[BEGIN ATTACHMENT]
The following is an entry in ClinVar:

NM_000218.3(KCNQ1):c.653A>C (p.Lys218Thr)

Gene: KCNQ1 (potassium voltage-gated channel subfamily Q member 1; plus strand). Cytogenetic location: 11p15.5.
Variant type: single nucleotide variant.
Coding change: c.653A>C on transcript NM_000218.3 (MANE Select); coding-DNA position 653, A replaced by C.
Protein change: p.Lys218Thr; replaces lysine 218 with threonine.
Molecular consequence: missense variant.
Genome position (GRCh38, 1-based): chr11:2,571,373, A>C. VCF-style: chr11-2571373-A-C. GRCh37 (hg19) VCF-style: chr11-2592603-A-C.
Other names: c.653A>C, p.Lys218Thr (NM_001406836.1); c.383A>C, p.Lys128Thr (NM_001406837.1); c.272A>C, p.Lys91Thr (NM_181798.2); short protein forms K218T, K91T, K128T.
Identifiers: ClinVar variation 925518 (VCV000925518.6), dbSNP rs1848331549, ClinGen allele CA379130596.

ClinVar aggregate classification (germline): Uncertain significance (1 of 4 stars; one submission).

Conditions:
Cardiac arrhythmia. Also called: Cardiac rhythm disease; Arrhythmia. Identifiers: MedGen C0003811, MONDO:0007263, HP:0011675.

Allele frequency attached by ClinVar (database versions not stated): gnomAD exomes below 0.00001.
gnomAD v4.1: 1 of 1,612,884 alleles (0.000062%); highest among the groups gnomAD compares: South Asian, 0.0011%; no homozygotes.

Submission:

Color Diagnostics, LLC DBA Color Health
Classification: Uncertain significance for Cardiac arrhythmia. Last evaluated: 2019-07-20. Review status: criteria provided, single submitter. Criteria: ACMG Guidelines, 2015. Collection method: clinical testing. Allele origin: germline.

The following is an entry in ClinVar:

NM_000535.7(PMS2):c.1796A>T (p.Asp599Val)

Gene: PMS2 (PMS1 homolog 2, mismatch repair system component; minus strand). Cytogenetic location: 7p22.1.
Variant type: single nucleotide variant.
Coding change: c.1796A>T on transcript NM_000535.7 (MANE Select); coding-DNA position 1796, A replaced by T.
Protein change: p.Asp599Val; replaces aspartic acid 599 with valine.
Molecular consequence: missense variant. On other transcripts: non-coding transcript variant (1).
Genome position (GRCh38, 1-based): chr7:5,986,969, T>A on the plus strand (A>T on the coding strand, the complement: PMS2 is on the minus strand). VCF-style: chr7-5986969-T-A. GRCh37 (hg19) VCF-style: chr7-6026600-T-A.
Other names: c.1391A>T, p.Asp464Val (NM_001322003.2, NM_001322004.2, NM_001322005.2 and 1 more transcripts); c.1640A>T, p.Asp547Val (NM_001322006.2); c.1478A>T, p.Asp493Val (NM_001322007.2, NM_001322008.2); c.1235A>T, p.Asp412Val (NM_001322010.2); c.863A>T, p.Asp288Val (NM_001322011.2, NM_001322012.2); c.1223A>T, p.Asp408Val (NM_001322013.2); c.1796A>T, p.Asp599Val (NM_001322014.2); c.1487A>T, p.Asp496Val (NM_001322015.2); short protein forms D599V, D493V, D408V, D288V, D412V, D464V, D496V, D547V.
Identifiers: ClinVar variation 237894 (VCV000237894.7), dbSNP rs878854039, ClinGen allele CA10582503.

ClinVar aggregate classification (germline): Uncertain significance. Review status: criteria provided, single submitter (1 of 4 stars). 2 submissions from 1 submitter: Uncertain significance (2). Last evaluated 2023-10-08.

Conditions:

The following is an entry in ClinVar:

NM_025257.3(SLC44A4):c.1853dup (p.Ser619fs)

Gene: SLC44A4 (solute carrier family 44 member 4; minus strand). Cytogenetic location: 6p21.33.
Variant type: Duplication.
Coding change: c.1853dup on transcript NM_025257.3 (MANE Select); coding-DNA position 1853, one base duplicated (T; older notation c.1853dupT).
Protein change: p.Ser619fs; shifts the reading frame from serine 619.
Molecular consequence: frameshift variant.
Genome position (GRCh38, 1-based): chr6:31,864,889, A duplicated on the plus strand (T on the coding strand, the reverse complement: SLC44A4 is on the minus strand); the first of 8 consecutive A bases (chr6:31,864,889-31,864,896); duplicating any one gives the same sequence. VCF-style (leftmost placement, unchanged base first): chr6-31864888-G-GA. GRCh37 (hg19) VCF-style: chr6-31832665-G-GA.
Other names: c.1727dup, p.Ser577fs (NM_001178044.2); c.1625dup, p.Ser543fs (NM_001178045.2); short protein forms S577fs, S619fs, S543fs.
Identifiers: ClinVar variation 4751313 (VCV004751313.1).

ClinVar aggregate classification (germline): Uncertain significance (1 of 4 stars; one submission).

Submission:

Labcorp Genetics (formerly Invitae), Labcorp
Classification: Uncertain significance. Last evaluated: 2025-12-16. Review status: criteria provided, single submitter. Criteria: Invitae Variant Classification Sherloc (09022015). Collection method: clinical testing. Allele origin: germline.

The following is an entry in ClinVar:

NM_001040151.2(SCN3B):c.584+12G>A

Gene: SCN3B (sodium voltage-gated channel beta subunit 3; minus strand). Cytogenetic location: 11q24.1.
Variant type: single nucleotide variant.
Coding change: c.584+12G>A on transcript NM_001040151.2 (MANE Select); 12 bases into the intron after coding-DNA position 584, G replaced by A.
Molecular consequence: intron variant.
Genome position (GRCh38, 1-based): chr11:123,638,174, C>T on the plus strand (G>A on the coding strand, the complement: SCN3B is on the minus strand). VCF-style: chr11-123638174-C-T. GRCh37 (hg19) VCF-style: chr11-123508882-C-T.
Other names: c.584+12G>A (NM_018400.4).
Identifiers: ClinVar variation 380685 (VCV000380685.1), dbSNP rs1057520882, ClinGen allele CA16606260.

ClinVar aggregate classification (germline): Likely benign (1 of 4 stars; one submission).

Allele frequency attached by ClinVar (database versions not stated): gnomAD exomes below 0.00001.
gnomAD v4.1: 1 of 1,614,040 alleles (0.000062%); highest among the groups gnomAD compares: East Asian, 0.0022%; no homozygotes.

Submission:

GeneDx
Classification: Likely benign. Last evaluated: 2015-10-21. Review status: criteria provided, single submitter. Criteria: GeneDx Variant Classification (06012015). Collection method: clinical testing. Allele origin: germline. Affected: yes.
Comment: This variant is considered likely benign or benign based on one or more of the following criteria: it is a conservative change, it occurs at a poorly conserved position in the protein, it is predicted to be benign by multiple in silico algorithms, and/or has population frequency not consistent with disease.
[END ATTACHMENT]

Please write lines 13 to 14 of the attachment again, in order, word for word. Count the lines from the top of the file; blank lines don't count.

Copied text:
Cardiac arrhythmia. Also called: Cardiac rhythm disease; Arrhythmia. Identifiers: MedGen C0003811, MONDO:0007263, HP:0011675.

Allele frequency attached by ClinVar (database versions not stated): gnomAD exomes below 0.00001.